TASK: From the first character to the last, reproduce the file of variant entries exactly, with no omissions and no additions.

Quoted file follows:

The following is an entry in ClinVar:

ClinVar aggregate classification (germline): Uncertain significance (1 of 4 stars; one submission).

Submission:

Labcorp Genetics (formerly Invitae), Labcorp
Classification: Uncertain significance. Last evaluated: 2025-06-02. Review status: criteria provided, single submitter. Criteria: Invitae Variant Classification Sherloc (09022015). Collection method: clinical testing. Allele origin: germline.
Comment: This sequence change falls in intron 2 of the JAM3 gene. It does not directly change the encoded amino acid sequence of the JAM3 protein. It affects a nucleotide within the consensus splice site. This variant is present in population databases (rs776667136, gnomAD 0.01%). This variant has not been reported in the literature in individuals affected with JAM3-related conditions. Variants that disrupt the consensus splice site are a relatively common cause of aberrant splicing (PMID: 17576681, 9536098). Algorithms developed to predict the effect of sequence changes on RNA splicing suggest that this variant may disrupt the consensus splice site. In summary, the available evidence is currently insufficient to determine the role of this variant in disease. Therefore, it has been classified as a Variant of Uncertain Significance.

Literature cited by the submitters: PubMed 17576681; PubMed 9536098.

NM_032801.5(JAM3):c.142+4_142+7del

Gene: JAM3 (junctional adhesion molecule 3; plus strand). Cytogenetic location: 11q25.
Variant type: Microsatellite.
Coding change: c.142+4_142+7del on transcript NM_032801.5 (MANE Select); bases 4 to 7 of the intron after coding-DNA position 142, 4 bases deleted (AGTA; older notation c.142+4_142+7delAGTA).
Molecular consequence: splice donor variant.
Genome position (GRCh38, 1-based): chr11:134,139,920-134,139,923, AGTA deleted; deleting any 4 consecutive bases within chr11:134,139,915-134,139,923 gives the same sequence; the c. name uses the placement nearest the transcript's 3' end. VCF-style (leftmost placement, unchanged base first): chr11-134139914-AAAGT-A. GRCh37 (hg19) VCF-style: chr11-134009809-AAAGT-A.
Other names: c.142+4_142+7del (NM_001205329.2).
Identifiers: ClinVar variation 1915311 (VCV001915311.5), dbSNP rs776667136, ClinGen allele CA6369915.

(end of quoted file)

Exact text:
The following is an entry in ClinVar:

ClinVar aggregate classification (germline): Uncertain significance (1 of 4 stars; one submission).

Submission:

Labcorp Genetics (formerly Invitae), Labcorp
Classification: Uncertain significance. Last evaluated: 2025-06-02. Review status: criteria provided, single submitter. Criteria: Invitae Variant Classification Sherloc (09022015). Collection method: clinical testing. Allele origin: germline.
Comment: This sequence change falls in intron 2 of the JAM3 gene. It does not directly change the encoded amino acid sequence of the JAM3 protein. It affects a nucleotide within the consensus splice site. This variant is present in population databases (rs776667136, gnomAD 0.01%). This variant has not been reported in the literature in individuals affected with JAM3-related conditions. Variants that disrupt the consensus splice site are a relatively common cause of aberrant splicing (PMID: 17576681, 9536098). Algorithms developed to predict the effect of sequence changes on RNA splicing suggest that this variant may disrupt the consensus splice site. In summary, the available evidence is currently insufficient to determine the role of this variant in disease. Therefore, it has been classified as a Variant of Uncertain Significance.

Literature cited by the submitters: PubMed 17576681; PubMed 9536098.

NM_032801.5(JAM3):c.142+4_142+7del

Gene: JAM3 (junctional adhesion molecule 3; plus strand). Cytogenetic location: 11q25.
Variant type: Microsatellite.
Coding change: c.142+4_142+7del on transcript NM_032801.5 (MANE Select); bases 4 to 7 of the intron after coding-DNA position 142, 4 bases deleted (AGTA; older notation c.142+4_142+7delAGTA).
Molecular consequence: splice donor variant.
Genome position (GRCh38, 1-based): chr11:134,139,920-134,139,923, AGTA deleted; deleting any 4 consecutive bases within chr11:134,139,915-134,139,923 gives the same sequence; the c. name uses the placement nearest the transcript's 3' end. VCF-style (leftmost placement, unchanged base first): chr11-134139914-AAAGT-A. GRCh37 (hg19) VCF-style: chr11-134009809-AAAGT-A.
Other names: c.142+4_142+7del (NM_001205329.2).
Identifiers: ClinVar variation 1915311 (VCV001915311.5), dbSNP rs776667136, ClinGen allele CA6369915.